Traffic Handling tutorial Part 3

RACES/ARES
Message Handling Tutorial

Part 3 - Message Handling Training  

 A Practice Message

 [MESSAGE FOLLOWS]

 NUMBER ONE SIX ROUTINE ...
 [FIGURES] ONE FOUR ... JULY ...
 [FIGURES] ZERO ZERO ONE ZERO ZULU ...
 RADIO OFFICER ... BERKELEY
 [I SPELL] B-E-R-K-E-L-E-Y ... COUNTY
[BREAK]
 SHIROV [I SPELL] S-H-I-R-O-V ...
 [I SPELL] LIMA ALPHA TANG0 ...
 [FIGURES] TWO SIX SEVEN ZERO ...
 [FIGURES] EIGHT DECIMAL ZERO ...
 [INITIAL] XRAY ...
 GELFAND [I SPELL] G-E-L-F-A-N-D ...
 [I SPELL] BRAVO LIMA ROMEO ...
 [FIGURES] TWO SIX NINER ZERO ...
 [FIGURES] SEVEN DECIMAL FIVE ...
 [INITIAL] XRAY ...
 GUREVICH [I SPELL] GOLF UNIFORM ROMEO ECHO VICTOR INDIA CHARLIE HOTEL ...
 [I SPELL] BRAVO ECHO LIMA ...
 [FIGURES] TWO SIX ONE ZERO ...
 [FIGURES] SEVEN DECIMAL ZERO ...
 [INITIAL] XRAY ...
 ADAMS [I SPELL] A-D-A-M-S ...
 [I SPELL] ECHO NOVEMBER GOLF...
 [FIGURES] TWO SIX THREE ZERO ...
 [FIGURES] SIX DECIMAL FIVE ...
 [BREAK]
 [I SPELL] PAPA SIERRA MIKE INDIA TANGO HOTEL
 [END NO MORE ... OVER]

 The preamble gives basic message classification and identification. Notice that there is no "check" in this
 preamble. The "check" is a word count and is useful for many kinds of messages, but is not used in all types of
 message formats. This is NOT in ARRL format. It is more consistent with the kind of "tactical" messages we
 might handle in an emergency operation in support of the county government.

 The "TO:" is addressed to a position rather than an individual person.
This is acceptable as in a long operation,  several individuals may fill a particular position. However, it should be
understood where the person filling this  position is located.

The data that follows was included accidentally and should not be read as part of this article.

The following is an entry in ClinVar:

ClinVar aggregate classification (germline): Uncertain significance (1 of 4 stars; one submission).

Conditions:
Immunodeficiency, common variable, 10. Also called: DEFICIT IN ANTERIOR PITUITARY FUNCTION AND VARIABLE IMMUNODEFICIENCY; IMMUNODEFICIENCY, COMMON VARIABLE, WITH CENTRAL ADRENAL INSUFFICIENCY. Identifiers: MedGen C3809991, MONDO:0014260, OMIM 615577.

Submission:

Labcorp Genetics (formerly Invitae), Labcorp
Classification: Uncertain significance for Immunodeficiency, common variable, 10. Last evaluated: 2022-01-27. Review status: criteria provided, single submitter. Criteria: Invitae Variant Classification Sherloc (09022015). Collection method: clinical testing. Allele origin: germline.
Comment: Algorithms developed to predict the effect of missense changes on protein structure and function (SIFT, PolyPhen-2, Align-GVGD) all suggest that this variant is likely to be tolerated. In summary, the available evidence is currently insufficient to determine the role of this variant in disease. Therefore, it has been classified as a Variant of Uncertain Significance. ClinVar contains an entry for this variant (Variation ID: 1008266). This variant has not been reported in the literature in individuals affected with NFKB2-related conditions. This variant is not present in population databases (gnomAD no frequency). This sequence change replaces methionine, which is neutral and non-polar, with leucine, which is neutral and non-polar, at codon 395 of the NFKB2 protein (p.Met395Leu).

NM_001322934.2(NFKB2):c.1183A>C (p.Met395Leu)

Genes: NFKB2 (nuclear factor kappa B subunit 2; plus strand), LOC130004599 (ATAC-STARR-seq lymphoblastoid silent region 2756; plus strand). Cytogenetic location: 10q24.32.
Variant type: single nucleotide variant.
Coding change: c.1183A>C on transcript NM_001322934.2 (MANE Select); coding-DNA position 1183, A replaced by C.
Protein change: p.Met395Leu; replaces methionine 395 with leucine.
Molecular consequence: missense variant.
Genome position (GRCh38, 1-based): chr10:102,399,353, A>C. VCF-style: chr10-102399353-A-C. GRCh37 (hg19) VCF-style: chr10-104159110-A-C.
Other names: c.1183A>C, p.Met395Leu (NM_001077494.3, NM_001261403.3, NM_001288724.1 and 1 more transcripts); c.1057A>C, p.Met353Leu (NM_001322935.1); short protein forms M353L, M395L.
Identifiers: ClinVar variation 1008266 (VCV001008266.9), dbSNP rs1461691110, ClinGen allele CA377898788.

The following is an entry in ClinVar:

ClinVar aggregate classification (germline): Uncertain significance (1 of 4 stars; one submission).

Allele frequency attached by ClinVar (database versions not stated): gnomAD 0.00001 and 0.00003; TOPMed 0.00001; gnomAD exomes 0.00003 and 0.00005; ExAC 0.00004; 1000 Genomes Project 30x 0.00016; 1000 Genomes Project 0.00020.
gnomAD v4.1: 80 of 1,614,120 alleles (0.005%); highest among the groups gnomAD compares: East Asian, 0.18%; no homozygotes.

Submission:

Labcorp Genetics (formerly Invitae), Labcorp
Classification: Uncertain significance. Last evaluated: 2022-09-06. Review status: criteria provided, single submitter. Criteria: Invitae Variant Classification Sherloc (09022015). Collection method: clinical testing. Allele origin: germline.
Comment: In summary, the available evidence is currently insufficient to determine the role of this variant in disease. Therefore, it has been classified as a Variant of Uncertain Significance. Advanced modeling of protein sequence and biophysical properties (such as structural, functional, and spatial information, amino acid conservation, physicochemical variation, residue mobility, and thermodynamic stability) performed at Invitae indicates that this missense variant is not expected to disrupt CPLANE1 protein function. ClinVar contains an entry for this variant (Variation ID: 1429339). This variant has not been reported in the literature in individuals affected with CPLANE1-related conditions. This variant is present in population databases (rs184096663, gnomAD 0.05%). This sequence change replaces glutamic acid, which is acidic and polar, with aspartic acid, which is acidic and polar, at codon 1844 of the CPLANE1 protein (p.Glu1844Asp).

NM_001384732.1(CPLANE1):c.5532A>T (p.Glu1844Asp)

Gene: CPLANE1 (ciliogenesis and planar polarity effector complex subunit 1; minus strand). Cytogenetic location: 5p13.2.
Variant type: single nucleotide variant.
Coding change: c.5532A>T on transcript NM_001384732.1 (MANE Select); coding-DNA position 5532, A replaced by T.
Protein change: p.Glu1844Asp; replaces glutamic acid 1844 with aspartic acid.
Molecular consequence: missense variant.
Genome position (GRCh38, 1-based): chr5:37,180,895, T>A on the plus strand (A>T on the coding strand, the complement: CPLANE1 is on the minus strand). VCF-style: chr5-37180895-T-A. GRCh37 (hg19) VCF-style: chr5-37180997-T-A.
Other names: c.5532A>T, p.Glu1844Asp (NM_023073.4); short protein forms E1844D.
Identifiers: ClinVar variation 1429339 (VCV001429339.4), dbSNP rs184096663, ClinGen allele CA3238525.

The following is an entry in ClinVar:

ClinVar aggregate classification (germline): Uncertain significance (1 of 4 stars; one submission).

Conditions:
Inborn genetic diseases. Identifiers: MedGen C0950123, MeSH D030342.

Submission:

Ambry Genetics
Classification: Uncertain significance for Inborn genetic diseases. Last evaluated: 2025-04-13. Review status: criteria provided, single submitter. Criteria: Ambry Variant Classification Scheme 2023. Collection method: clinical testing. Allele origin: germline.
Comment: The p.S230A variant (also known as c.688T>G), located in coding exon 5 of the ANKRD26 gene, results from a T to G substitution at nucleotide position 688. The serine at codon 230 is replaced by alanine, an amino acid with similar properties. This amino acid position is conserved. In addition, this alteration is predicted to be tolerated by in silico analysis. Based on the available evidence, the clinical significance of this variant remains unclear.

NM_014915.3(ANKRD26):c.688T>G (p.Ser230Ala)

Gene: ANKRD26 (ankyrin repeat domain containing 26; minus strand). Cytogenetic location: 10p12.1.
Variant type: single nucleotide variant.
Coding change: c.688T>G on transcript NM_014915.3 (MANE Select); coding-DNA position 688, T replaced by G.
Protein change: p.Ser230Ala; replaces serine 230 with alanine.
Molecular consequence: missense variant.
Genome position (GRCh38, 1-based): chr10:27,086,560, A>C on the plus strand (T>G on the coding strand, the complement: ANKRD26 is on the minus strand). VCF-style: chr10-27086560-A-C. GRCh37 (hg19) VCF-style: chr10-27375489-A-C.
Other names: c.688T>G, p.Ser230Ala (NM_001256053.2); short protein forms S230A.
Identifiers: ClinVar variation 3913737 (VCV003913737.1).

The text is a series of names, letter groups and number groups, which
incidentally, is actual data. As an  exercise message, it was designed to be information which probably would
not make sense to the average person.  There is a clear (if unusual) signature.
 
Phonetics were used for only one of the names in the text. It may or may not have been necessary, and would  have been up to the discretion of the operator as to whether to use them or not. As receiving operator, you know  that when you hear I SPELL, you might get letters or phonetic words.
 
The signature, being nearly unpronounceable as spelled, should be simply spelled. 
 As a receiving operator, you may have missed a word or phrase. You can get the fill you need by specifying:

 SAY AGAIN WORD (BEFORE ...)(AFTER ...)
 SAY AGAIN ALL AFTER ...
 SAY AGAIN ALL BEFORE ...
 SAY AGAIN ALL BETWEEN ... AND ...

 Some message forms have a "check" in the heading or preamble which gives a word count. This is helpful to determine whether the message was received correctly, especially if it goes through many relays. If you copy a message in five or ten word lines, it is easy to check the word count before you acknowledge receipt of the message. There are some additional procedural phrases that you may encounter. These are accepted by some organizations and not by others. For the most part they are redundant to
the procedures already discussed.

 LETTER GROUP introduces a group of two or more letters that generally do
not form a common word. For example, RACES is a letter group and would be sent
 "LETTER GROUP ROMEO ALPHA CHARLIE ECHO SIERRA".
 
MIXED GROUP introduces a group that is a combination of letters and
numbers. For example, Z4758RSK. 
This would be sent MIXED GROUP ZULU FOUR SEVEN FIVE EIGHT
 ROMEO SIERRA KILO
 Again, always say the individual numbers and use phonetics for the letters.
Using  I SPELL before the "letter group" and "mixed group" accomplishes the same thing.
 The term AMATEUR CALL is sometimes used to introduce an amateur callsign.
So if a message were addressed to K3XO, it would be stated AMATEUR CALL KILO THREE XRAY OSCAR
 Amateur callsigns should always be given phonetically.

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